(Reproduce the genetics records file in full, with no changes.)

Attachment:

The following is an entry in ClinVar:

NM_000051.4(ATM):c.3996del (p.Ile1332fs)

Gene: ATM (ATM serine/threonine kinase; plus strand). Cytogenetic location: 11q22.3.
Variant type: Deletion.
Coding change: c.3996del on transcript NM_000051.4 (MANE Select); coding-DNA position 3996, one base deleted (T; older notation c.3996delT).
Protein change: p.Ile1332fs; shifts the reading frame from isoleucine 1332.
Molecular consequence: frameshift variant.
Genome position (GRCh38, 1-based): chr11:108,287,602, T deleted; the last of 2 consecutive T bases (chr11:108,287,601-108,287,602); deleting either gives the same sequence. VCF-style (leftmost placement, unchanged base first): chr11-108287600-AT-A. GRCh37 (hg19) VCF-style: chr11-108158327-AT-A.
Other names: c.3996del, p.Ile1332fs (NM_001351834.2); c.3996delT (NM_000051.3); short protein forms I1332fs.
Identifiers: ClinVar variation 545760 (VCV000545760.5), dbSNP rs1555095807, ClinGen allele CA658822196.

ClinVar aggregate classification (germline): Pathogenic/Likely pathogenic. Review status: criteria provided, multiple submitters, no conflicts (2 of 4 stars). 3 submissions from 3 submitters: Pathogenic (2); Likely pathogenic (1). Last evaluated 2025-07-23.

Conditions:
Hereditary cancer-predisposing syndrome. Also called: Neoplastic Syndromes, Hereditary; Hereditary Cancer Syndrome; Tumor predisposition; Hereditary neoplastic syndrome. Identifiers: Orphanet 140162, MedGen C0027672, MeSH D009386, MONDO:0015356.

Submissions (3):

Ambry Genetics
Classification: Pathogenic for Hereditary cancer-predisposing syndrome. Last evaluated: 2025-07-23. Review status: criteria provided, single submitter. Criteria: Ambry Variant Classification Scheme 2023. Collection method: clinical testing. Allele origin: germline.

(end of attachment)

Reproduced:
The following is an entry in ClinVar:

NM_000051.4(ATM):c.3996del (p.Ile1332fs)

Gene: ATM (ATM serine/threonine kinase; plus strand). Cytogenetic location: 11q22.3.
Variant type: Deletion.
Coding change: c.3996del on transcript NM_000051.4 (MANE Select); coding-DNA position 3996, one base deleted (T; older notation c.3996delT).
Protein change: p.Ile1332fs; shifts the reading frame from isoleucine 1332.
Molecular consequence: frameshift variant.
Genome position (GRCh38, 1-based): chr11:108,287,602, T deleted; the last of 2 consecutive T bases (chr11:108,287,601-108,287,602); deleting either gives the same sequence. VCF-style (leftmost placement, unchanged base first): chr11-108287600-AT-A. GRCh37 (hg19) VCF-style: chr11-108158327-AT-A.
Other names: c.3996del, p.Ile1332fs (NM_001351834.2); c.3996delT (NM_000051.3); short protein forms I1332fs.
Identifiers: ClinVar variation 545760 (VCV000545760.5), dbSNP rs1555095807, ClinGen allele CA658822196.

ClinVar aggregate classification (germline): Pathogenic/Likely pathogenic. Review status: criteria provided, multiple submitters, no conflicts (2 of 4 stars). 3 submissions from 3 submitters: Pathogenic (2); Likely pathogenic (1). Last evaluated 2025-07-23.

Conditions:
Hereditary cancer-predisposing syndrome. Also called: Neoplastic Syndromes, Hereditary; Hereditary Cancer Syndrome; Tumor predisposition; Hereditary neoplastic syndrome. Identifiers: Orphanet 140162, MedGen C0027672, MeSH D009386, MONDO:0015356.

Submissions (3):

Ambry Genetics
Classification: Pathogenic for Hereditary cancer-predisposing syndrome. Last evaluated: 2025-07-23. Review status: criteria provided, single submitter. Criteria: Ambry Variant Classification Scheme 2023. Collection method: clinical testing. Allele origin: germline.